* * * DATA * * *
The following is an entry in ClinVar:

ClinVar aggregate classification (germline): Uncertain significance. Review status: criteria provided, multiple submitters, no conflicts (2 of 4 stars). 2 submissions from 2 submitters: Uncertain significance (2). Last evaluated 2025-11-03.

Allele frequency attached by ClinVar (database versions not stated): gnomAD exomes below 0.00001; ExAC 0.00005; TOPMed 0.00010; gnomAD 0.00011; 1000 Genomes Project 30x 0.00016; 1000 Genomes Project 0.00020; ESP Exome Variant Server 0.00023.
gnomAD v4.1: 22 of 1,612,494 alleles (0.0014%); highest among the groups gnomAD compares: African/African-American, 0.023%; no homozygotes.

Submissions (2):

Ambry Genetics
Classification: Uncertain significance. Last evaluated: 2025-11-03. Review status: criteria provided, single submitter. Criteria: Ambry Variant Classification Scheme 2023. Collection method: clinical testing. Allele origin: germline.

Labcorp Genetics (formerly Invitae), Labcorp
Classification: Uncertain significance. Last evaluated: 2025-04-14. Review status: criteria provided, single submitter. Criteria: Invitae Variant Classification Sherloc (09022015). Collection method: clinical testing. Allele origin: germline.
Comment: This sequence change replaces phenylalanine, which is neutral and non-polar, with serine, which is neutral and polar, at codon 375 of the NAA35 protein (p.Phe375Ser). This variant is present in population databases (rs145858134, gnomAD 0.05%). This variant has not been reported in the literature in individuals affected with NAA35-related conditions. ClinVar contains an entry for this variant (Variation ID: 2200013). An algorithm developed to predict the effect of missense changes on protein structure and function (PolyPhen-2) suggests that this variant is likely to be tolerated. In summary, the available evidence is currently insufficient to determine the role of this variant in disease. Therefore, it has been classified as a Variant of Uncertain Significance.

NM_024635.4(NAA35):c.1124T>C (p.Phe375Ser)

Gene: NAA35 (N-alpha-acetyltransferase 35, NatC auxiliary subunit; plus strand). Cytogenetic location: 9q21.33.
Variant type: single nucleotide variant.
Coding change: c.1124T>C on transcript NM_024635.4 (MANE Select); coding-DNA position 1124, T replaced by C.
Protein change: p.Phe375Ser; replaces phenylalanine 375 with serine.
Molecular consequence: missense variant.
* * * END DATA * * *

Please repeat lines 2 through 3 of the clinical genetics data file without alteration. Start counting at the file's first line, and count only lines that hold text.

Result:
ClinVar aggregate classification (germline): Uncertain significance. Review status: criteria provided, multiple submitters, no conflicts (2 of 4 stars). 2 submissions from 2 submitters: Uncertain significance (2). Last evaluated 2025-11-03.

Allele frequency attached by ClinVar (database versions not stated): gnomAD exomes below 0.00001; ExAC 0.00005; TOPMed 0.00010; gnomAD 0.00011; 1000 Genomes Project 30x 0.00016; 1000 Genomes Project 0.00020; ESP Exome Variant Server 0.00023.